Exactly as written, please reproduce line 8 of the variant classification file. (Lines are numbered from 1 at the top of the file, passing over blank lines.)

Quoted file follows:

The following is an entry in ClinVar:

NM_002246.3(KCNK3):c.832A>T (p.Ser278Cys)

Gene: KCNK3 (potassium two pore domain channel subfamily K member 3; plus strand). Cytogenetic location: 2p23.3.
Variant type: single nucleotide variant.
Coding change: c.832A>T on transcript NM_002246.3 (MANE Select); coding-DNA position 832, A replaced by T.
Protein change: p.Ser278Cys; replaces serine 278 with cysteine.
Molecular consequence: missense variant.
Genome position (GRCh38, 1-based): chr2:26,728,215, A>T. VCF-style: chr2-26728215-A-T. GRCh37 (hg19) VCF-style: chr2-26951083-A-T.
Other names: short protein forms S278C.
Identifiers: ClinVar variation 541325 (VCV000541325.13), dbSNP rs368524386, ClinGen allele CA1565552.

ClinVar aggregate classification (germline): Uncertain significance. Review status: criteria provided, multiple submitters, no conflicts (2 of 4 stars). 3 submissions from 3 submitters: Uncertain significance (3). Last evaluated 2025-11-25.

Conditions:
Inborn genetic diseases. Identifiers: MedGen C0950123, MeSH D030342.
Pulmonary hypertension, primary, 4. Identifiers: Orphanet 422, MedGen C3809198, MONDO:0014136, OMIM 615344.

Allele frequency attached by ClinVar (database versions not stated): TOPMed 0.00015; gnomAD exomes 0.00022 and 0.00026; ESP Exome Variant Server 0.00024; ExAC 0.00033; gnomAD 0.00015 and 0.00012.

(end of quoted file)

Genome position (GRCh38, 1-based): chr2:26,728,215, A>T. VCF-style: chr2-26728215-A-T. GRCh37 (hg19) VCF-style: chr2-26951083-A-T.